Justice officials allege that Li and Wang charged 12 foreign nationals $93,000 per person for admission to a June 28, 2017 fundraising event with Trump. Li and Wang used the funds that they collected from the foreign nationals "to unlawfully make $600,000 in political contributions in their own names—$270,500 from Li and $329,500 from Wang—to the joint fundraising committee hosting the June 28, 2017 Fundraiser," the DOJ said.
(Here's a link to a story from five years ago in USA today about the connection between Trump and Li/Wang).
Li and Wang later used a photograph of Li and Trump taken at the fundraiser to solicit investment in the TEC Project, according to DOJ. (Three years earlier, Li donated $55,000 to the re-election campaign of former New York State Governor Andrew Cuomo).
In 2019, Li also donated $1,500 to the campaign of Vicki Walsh, who was Li's most recent spokesperson for Thompson Education Center and who is currently a councilwoman of the Town of Oyster Bay Board. That donation was funneled through "Thompson B Management" one of Li's multiple companies she set up over the past decade and registered at her Oyster Bay home address. Walsh could not immediately be reached for comment on Thursday night.
News of the Li/Wang arrests came about a few years after the pair's "proposal" to build a massive college campus came to a grinding halt after Li and Wang could not get necessary approvals in multiple towns (Thompson, Mamakating and Fallsburg) to move forward. They did, however, get a green light from the Town of Fallsburg Zoning Board to construct a single family home that was later used to dupe overseas investors into believing the Thompson Education Center already received all necessary permits and that construction of the campus had begun. That was just one of many big lies put forward by Li and Wang, according to federal prosecutors, who said the pari would send zoomed in photos of the foundation of the Renner Road property to investor victims.
In Sullivan, most people who followed the project since it first was presented in 2013 knew that it stalled after the duo were unable to secure the necessary approvals from multiple town boards in Sullivan. The exception was that single permit granted by the Town of Fallsburg Zoning board for a "residence" on Renner Road that was called illegal by the attorney retained by the Basha Kill Area Association in a letter to former Town of Fallsburg Supervisor Steve Vegliante in 2017.
Allan Scott, the former county legislator and supervisor for the Town of Bethel and a a former CEO of the Partnership for Economic Development, acted as a consultant for Li and introduced her to the influencers in Sullivan County, including at her first public appearances before town boards.
Scott, reached at his White Lake home on Friday, declined comment when asked about the arrests. And, current Partnership CEO Marc Baez, was another big cheerleader of Li and the project, seeing it as a job creator.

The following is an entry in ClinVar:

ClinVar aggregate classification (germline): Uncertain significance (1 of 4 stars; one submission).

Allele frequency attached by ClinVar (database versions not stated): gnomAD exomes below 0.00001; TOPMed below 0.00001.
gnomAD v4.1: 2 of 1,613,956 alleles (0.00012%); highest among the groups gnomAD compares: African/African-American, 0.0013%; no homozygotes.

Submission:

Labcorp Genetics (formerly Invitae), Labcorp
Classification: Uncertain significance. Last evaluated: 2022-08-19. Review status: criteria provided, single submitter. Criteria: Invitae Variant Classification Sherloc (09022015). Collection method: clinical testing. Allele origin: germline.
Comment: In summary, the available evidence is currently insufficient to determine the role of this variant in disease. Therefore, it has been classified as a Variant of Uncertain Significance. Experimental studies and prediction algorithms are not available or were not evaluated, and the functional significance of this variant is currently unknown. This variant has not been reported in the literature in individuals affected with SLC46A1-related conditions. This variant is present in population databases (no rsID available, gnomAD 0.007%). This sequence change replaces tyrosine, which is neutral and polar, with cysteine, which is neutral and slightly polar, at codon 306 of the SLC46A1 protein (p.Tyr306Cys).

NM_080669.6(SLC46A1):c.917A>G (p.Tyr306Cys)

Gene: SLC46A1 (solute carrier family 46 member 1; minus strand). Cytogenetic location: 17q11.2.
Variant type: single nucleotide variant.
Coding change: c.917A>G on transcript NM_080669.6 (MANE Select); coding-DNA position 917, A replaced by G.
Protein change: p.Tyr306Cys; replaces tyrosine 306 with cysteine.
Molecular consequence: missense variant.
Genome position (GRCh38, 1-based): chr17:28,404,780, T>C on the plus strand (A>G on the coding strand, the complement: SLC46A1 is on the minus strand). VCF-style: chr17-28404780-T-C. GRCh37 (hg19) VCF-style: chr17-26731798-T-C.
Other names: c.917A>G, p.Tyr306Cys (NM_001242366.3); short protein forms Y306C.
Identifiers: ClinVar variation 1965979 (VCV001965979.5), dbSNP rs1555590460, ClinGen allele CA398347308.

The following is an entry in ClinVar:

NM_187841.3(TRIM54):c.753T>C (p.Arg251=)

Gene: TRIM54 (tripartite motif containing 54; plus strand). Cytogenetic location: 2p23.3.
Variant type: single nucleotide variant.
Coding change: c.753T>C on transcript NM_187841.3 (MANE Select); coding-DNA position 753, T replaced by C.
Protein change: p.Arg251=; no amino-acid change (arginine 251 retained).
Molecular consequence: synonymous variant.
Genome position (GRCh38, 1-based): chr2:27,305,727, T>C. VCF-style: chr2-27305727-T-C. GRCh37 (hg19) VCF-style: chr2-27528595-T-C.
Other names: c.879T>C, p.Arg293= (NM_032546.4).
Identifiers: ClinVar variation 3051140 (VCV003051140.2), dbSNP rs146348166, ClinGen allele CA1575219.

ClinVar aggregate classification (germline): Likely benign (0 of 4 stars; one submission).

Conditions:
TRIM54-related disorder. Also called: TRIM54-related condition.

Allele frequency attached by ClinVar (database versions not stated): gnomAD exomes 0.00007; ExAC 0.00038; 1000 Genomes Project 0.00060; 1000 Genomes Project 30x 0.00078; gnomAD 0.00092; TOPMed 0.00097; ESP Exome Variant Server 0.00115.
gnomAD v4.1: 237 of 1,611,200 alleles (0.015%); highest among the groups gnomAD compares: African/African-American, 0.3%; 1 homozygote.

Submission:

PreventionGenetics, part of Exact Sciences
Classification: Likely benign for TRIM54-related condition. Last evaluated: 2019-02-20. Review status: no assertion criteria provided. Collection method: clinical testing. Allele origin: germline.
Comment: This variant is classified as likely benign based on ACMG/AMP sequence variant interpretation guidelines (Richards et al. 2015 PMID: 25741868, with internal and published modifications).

Larry Behar, an immigration law attorney who leads a Florida-based law firm "focused on US immigration investor legal services" and who was part of Li's team, told The SullivanTimes on Friday that he was unaware of the arrests and that he had not spoken at all to Li in about a decade. He also said that he had not been contact by federal investigators about the investigation.
Court papers filed last week reveal, too, that the pair - as of October 2021 - were trying to offer TEC investors the chance to trade in their "shares" for a new investment in a blockchain company that the pair reportedly said they also owned.
The SullivanTimes on Friday afternoon left a voice message for Hirozawa seeking comment.
Below is an excerpt from a news release issued by Sherry Li in March 2020, at least two years after her project had not moved forward with any local town board:
"Thompson Education Center is a project that plans to create a high-end education community in Sullivan County, Town of Thompson, covering 575 acres.
Thompson Education Center would work with accredited colleges and will include a Business School, a School of Film & Arts as well as programs in the following industries: Nursing/Medical Training, Culinary Arts, High School Equivalency and Executive and Vocational Training and related ancillary facilities. After completion of Phase 1, the project will include 4 classroom buildings, student dormitories, student townhouses, and a student center.
Currently, Thompson Education Center has entered into agreements and signed letter of interests with high schools, colleges, education institutions and systems both in U.S. and China, each of them will provide a great number of students to the center. Also, TEC has already been working with several U.S. accredited colleges."
Below is a transcript of the July 18 appearance by Sherry Li in Brooklyn federal court
Editor's Note: SullivanTimes Editor Rich Klein in early 2013 was briefly a public relations consultant to Sherry Li. He severed the relationship when Li refused to pay him any of the monies owed for his work. The relationship soured because Klein asked Li what projects she had built in the United States or anywhere in the world that he needed for press releases. Suzanne Loughlin, now the chair of the Sullivan County Industrial Development Agency, later took over communications for China City of America. Loughlin was later replaced as communications contact by Vicki Walsh, who is now a Town of Oyster Bay council member. Other locals who were part of Li's team at the outset included attorney Jacob Billig, who took Li to court for non-payment of fees.